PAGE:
Use your brain properly to boost your performance (part V)


(Pic: my 10-yo daughter’s advise is so good that I stick it to the bottom of my computer display; it will be there forever until I retire.)

Q: What if I work in a shared office space?

A: The best option is to find some quiet time in your office or find a quiet space outside your office. If you are a morning person, come in to office early so you have some quiet time for important works. My colleague comes in to his office before 7am every day. Or, you can find a quiet space for work outside your office such as the library on campus or an empty meeting room in the building.

If you are an academic and you don’t feel comfortable going ‘away’ from your office for too long (say, the whole morning), then pretend that you are giving a lecture somewhere, so you must be away. Give yourself an “excuse” to move away from the noisy environment, so to boost your performance. Some of my clients go to a nearby cafe and work for two hours!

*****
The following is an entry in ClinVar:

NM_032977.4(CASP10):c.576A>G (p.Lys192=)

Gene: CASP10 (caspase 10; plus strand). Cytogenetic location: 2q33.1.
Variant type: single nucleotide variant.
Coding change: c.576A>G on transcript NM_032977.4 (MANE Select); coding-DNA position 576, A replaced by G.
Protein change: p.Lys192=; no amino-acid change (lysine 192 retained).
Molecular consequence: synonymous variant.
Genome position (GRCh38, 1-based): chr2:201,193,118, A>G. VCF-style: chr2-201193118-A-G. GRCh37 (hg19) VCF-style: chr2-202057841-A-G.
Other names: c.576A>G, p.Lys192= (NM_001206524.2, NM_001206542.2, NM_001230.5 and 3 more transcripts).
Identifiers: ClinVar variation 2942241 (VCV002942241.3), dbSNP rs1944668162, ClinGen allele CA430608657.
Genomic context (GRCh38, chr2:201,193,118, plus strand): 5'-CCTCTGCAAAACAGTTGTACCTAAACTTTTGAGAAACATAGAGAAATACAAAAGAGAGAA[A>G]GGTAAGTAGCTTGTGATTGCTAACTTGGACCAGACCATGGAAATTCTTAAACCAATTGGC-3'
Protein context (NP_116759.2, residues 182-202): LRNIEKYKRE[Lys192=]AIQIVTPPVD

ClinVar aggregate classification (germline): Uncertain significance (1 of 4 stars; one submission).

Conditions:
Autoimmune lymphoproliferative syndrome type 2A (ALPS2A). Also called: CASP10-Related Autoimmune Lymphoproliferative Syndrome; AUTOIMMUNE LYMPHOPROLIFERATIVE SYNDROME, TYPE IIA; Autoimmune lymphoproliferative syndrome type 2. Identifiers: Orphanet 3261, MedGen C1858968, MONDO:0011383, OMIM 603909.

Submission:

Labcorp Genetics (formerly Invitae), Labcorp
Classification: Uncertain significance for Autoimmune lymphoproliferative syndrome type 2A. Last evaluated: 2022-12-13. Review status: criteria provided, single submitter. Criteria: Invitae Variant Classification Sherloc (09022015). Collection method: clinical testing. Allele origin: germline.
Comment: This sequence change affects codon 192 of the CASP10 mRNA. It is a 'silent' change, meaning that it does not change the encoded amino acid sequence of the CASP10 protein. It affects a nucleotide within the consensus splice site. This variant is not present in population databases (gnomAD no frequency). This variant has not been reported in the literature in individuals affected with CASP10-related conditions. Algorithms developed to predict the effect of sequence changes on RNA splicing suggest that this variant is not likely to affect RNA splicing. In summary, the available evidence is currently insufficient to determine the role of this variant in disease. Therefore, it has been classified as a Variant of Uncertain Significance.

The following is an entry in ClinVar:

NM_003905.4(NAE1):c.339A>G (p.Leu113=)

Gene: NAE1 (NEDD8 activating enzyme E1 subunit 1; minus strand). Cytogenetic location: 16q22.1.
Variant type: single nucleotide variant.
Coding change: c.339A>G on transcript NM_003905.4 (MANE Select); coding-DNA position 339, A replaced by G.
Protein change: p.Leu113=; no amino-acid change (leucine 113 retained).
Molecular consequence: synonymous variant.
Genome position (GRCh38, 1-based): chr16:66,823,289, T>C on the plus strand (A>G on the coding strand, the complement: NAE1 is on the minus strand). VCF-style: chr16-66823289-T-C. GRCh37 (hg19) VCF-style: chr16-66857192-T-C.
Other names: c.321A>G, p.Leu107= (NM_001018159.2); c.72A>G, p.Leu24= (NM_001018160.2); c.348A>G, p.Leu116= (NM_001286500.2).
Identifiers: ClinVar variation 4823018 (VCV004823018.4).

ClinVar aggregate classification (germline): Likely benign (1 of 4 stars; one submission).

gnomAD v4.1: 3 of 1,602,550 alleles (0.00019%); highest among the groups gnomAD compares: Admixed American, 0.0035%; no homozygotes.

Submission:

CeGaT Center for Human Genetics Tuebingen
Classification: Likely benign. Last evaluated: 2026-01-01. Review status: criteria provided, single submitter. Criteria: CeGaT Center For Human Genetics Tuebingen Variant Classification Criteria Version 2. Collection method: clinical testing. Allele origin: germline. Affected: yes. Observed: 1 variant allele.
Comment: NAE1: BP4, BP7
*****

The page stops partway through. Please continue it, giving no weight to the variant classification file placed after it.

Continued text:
Q: What if I keep being distracted by emails, calls and Facebook messages?

A: The answer is easy: close those apps and don’t check them! However, this is hard; indeed very hard for some people! I’d suggest that you give yourself a time slot to do these things; perhaps one 30-min slot in the morning and one in the afternoon, at least.

Most people spend way too much time on emails and Facebook that they actually spend quality time on doing things that are NOT essential for their career. Of course, replying an email or message from your boss may be important, but it is often not necessary to reply within a minute! Things can wait and if it is really urgent, your boss will find you. It always takes me quite some efforts to convince my clients that they are not as “important” as they may imagine; the world goes on without you, really.

If you want to live a longer and healthier life, start thinking more for yourself. In other words, be selfish and keep yourself happier. I never check emails on my iPhone and only reply Facebook messages after dinner, unless it’s urgent. Over time, my colleagues, clients and students know my ‘working rules’ and they get used to it. So, go on and “educate your boss”.

Dr. C. Richard Wu

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